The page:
That was quite a game, right? Tense the entire time—no clear winner until the end. The teams really kept it interesting.
Oh, you thought I was talking about the Super Bowl? No, I was stuck in the Spec office last night, so I couldn’t watch that. I’m sure that was a good game, too, though. No, I’m talking about the Princeton-Harvard men’s basketball game.
Since Princeton is much closer than Providence, and I was already planning on attending Columbia’s game at Yale on Saturday, I kicked around the idea of traveling to New Jersey on Friday for this battle of Ivy heavyweights. That idea never panned out, though, as I slept until 5 p.m. on Friday. Instead, I switched back and forth between listening to the audio for that game and watching the video feed from Brown. (No, I haven’t been diagnosed.) And boy, did the game live up to expectations.
The Crimson, picked to finish second in the Ancient Eight, went up by 11 just six minutes into the first half, but the Tigers cut the lead to just one by intermission. Princeton went on a similar tear in the second half, going up by 11 five minutes into the second stanza, only to watch its lead evaporate to just two with 18 seconds left to play. The Tigers came away with the win, 65-61, suggesting that their prediction for a first-place finish would turn out to be accurate.
But that all changed the next night when Princeton hosted cellar-dweller Dartmouth. While at the Yale game, I was tracking the other Ivy scores on my phone, and I was shocked to find the Big Green beating the Tigers 12-3 five minutes in. Eventually, the universe righted itself and Princeton won 68-53, but Dartmouth kept it close well into the second half. And this was less than 24 hours after the Big Green got destroyed by Penn.
That is what is so great—and terribly frustrating—about Ivy League basketball: Anyone can win on any given day. Even last year’s historic Cornell squad dropped a game in Philadelphia to a Penn team that would finish 5-9 in the league.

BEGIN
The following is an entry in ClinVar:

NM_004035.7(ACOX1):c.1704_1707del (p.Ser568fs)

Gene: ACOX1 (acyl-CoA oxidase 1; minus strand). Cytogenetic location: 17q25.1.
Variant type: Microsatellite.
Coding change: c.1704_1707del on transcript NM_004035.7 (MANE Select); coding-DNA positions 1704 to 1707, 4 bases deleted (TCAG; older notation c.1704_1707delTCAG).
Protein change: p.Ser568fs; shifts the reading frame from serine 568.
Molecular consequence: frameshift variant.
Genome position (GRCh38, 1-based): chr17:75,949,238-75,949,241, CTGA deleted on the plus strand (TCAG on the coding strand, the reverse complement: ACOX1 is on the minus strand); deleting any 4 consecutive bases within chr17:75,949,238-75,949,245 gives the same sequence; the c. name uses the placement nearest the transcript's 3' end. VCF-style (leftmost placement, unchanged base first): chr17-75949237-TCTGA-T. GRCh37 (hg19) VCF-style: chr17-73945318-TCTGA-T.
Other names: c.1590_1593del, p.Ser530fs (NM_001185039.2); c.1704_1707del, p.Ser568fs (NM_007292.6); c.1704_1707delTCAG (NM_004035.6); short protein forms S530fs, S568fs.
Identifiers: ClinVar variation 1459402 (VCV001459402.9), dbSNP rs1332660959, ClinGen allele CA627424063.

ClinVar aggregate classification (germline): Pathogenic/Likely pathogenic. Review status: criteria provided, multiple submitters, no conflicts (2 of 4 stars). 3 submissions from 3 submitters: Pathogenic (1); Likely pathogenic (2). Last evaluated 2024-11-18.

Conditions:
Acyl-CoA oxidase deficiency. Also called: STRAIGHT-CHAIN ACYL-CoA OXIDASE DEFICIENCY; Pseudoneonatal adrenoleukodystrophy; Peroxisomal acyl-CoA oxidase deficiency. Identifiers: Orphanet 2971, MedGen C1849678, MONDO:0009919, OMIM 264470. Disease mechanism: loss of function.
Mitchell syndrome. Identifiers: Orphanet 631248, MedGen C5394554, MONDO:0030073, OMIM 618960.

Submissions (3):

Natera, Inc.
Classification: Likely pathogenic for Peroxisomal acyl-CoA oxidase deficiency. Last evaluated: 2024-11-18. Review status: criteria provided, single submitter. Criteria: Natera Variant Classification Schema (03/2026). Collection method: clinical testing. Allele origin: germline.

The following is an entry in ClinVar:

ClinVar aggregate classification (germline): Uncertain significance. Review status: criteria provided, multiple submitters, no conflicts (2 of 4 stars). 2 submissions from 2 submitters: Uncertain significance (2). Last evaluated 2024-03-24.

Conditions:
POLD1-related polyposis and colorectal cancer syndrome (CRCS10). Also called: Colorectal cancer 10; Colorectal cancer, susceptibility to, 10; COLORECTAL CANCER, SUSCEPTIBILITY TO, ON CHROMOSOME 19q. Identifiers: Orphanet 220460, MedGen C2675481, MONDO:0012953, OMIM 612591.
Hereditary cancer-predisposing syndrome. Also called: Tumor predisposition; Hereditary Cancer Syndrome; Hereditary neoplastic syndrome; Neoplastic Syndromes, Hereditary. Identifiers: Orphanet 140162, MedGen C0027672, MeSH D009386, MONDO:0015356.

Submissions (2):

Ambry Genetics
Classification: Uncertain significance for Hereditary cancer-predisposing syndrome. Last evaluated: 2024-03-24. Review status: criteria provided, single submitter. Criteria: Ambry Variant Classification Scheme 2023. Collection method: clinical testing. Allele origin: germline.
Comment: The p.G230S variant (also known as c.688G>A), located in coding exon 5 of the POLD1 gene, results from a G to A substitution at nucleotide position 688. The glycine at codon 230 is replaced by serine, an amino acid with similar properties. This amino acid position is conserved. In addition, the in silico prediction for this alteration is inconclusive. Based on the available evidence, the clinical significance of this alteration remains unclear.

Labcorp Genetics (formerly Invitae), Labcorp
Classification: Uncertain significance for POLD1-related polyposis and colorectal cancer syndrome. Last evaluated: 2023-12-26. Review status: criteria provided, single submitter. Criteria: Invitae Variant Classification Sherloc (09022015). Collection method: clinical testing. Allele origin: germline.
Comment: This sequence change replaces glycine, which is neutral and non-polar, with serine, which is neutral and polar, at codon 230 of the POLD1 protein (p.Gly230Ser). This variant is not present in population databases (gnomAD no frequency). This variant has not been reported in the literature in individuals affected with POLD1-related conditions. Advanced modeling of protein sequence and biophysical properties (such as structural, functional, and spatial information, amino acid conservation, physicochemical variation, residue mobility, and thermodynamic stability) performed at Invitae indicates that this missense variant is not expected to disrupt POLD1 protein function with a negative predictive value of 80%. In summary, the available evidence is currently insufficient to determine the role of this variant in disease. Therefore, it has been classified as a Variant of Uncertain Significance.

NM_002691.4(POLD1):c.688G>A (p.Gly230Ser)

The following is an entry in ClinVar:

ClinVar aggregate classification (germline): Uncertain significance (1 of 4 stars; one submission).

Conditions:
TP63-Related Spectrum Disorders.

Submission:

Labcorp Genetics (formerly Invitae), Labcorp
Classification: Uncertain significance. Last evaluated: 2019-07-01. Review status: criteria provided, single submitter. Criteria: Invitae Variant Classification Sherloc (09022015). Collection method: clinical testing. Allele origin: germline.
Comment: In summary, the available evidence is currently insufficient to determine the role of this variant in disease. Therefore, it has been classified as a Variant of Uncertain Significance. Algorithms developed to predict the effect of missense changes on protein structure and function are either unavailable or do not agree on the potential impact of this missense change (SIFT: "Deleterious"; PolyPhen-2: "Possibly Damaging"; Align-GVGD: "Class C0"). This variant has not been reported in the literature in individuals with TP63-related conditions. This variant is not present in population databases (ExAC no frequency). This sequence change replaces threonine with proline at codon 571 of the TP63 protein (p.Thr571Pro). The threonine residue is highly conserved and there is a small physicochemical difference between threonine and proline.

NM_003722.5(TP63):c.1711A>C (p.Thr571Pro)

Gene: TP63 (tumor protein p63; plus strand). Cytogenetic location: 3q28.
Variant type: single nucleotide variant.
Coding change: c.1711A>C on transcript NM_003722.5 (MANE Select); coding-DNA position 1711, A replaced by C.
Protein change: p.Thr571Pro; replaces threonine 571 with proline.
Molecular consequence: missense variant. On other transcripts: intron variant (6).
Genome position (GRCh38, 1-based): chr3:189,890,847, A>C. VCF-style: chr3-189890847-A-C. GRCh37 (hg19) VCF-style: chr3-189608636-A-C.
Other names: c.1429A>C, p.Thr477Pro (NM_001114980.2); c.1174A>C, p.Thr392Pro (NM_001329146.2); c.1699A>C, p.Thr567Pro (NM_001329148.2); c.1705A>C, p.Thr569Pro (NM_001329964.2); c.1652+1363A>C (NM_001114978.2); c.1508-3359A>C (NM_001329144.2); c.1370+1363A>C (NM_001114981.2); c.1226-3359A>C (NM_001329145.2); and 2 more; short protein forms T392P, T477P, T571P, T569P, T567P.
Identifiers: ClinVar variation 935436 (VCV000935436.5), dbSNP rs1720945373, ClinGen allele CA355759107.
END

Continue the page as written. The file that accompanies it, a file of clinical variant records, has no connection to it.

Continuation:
This year’s Cornell squad started its Ivy season 0-4, losing twice to our very own Lions before falling at Dartmouth and Harvard. If you had asked me how I thought Cornell would fare at Yale and Brown this weekend, I would have bet on them being 0-6 today. Maybe they could have pulled out a win against the Bears, but no way would they even come close to beating the Bulldogs.
The Cornell-Yale game was not even close to a blow out, though. In fact, had the Big Red forward Errick Peck’s layup gone in with four seconds left to play, Cornell would have probably walked away with a 72-71 victory instead of a 71-70 defeat.
Given the heartbreaking nature of that loss, and Brown point guard Sean McGonagill’s jaw-dropping, 39-point performance against Columbia the night before, it would not have been at all shocking for the Big Red to drop to 0-6 in conference play. But instead, Cornell—a team that had been averaging 65.2 points a game before Saturday—dropped 91 points to win its first conference game this season.
If you’ve made it through my somewhat-coherent ramblings about the awesomeness that is the “14-game-tournament,” then you’re probably wondering what this all means for Columbia.
For me, at least, it means hope springs eternal. Sure, we should have beaten Brown this weekend and we probably could have beaten Yale. Yes, we can’t expect to win if we only show up for one half and if our leading scorer has only 12 points the whole weekend. The argument that fellow columnist Jim Pagels made on Friday (“Ivy title out of reach for this year’s squad,” Feb. 4) is even more valid following this weekend’s sweep.
But, in the Ivy League, last weekend has almost no bearing on this weekend. If the Lions can make the right adjustments, if they can play a complete game, if Agho can find his groove again, then they have a fair shot at taking at least one game this weekend.
This past weekend killed any shot the Light Blue had at fighting for the title, and it likely spoiled their chances at a top-three finish. But it didn’t doom their whole season. At least, I hope not.